The Story

How did you tell it?

Yesterday, Martin Luther King Day, coincided with the second inauguration of President Obama.

And most stations I watched and heard told the story just about like that.

But there’s another way to explain yesterday…

This story starts in 1811, though in truth every story’s beginning is arbitrary.

Imagine living 200 years ago.

Can you hear her voice? “At last, it’s over and our dear little one is gone from us.”

No, let’s start even earlier…

She was the seventh of thirteen children. No one would have expected her to become the most famous of her time.

Her mother died when she was only 5, so she knew the anxiety and insecurity that must accompany any motherless child.

As a girl, she had wanted to be a writer, but after marriage and 6 children, she barely had time to think, much less write.

Money was scarce. Her husband had taken a summer job out of town, so she was caring for all 6 kids by herself when the cholera epidemic struck.

Cholera is a terrible disease, especially in 1849, before antibiotics; the afflicted lost all body fluids, convusling from the dehydration, suffering terribly.

I could not help, nor soothe, nor do one thing to mitigate his cruel suffering…do nothing but pray he might die soon.”

Loss is ever too frequent a companion, but it is still incomprehensible to a parent watching their child die without being able to help in any way.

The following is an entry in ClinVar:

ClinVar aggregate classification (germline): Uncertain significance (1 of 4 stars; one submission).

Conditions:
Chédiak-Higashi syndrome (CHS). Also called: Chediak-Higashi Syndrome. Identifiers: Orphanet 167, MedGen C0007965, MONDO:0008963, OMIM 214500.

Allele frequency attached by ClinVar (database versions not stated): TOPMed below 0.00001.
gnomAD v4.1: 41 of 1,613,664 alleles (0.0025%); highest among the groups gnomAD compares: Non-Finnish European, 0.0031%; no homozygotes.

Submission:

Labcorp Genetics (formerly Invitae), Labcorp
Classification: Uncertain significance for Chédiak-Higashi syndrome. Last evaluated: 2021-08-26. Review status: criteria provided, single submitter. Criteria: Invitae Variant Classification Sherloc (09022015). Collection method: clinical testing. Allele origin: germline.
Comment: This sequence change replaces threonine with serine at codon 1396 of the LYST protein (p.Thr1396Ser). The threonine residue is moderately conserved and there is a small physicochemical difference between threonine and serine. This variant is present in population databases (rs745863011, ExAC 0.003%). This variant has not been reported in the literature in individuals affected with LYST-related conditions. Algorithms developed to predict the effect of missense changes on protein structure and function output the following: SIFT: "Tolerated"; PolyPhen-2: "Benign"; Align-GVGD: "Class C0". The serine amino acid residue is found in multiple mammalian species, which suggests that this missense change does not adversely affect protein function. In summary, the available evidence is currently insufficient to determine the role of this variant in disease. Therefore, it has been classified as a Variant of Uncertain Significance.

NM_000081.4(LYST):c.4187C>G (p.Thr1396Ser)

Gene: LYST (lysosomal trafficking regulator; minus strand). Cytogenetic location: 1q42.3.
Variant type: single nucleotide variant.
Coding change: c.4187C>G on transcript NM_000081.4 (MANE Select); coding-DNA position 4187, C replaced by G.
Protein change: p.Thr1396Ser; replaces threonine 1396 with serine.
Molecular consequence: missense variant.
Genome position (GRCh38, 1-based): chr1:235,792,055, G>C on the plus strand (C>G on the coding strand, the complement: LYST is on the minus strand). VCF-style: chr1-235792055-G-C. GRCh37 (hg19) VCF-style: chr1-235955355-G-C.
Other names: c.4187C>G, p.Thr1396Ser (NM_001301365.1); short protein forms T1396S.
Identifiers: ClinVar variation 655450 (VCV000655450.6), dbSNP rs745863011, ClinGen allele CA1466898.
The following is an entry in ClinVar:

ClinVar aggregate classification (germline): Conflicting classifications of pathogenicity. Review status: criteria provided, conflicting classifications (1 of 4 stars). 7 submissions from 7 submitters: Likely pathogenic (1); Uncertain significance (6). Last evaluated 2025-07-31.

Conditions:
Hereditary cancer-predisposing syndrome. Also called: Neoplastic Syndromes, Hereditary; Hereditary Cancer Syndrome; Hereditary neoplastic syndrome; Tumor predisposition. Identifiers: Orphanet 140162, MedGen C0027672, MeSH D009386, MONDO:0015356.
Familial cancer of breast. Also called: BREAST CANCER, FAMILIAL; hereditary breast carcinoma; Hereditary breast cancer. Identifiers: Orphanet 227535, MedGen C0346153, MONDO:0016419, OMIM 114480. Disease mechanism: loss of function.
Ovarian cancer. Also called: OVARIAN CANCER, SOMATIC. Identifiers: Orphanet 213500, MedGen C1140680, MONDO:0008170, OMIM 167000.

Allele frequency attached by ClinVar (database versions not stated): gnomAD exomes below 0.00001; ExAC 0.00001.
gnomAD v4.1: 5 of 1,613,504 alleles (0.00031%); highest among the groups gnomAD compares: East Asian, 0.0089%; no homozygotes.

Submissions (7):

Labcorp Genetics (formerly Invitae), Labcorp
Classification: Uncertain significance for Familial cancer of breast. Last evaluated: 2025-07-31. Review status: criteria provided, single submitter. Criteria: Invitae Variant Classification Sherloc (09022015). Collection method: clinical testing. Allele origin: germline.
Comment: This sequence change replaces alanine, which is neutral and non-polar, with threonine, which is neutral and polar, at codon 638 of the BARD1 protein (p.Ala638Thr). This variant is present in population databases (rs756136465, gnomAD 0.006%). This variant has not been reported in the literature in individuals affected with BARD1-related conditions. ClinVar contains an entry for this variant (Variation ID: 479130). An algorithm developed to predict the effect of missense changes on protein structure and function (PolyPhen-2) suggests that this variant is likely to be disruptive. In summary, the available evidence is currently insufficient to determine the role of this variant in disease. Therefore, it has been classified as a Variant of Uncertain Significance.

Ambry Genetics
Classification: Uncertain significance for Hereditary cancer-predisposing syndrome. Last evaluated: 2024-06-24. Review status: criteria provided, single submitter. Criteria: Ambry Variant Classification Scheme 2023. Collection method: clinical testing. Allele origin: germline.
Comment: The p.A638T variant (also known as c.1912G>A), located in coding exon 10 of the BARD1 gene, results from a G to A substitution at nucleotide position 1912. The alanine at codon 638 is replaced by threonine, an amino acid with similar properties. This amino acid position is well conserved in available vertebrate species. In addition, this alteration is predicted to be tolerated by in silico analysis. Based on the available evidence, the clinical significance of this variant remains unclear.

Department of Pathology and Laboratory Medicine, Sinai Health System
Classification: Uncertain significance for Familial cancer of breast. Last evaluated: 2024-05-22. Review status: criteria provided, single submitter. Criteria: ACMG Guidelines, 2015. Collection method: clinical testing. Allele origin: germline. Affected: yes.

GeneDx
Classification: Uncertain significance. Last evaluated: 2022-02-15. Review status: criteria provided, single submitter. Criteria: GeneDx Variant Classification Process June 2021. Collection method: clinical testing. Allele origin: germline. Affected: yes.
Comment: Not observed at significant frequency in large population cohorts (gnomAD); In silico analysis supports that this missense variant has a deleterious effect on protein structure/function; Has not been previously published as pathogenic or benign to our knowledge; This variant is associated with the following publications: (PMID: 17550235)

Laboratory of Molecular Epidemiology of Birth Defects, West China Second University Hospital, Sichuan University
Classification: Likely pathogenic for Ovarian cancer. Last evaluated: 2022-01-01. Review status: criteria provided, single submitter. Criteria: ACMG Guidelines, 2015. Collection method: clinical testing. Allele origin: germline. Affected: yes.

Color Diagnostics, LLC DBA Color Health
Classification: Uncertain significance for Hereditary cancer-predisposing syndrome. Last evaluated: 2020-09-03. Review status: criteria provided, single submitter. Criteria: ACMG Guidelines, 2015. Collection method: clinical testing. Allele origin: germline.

She called him her “summer child,” little Charlie: “My Charlie, my baby. So loving and sweet. So full of life and hope and strength now lies shrouded, pale and cold, in the room below.”

Charlie, who was only 18 months old, died in her ams. She did not even have her husband close to console her, to grieve with her. Despair would have been understandable.

Instead, Harriet Beecher Stowe channeled a mother’s pain and grief into writing Uncle Tom’s Cabin, a book that would change America itself.

She said Charlie’s death helped her understand the helplessness and pain enslaved mothers must feel when their children were taken from them to be sold. She could imagine the terror the child felt being ripped from his mother’s embrace.

Her loss, of both a mother and a most beloved child, hollowed a space in her broken heart that she filled with empathy and activism.

Her words would fuel the passions of millions, leading to the Civil War, during which more Americans were killed than in all of our other wars combined. The cause for which it was fought would claim perhaps our greatest President as one of its victims.

He, too, had lost a son. He, too, had lost his mother.

But their words, the eloquence each of these broken souls found within their personal grief, would change our country, and the world, forever.

And lead, though the path was longer and more troubled than could have been foreseen, to what we witnessed yesterday.

Yes, America has its share of problems. Yes, partisan pettiness and rancor win too often on both sides.

But yesterday proved, once again, why our nation is so great.

That is the story I know. That is the story I wish had been shared.

America, America, God shed His grace on thee,
and crowned thy good, with brotherhood,
from sea to shining sea.

Lincoln nite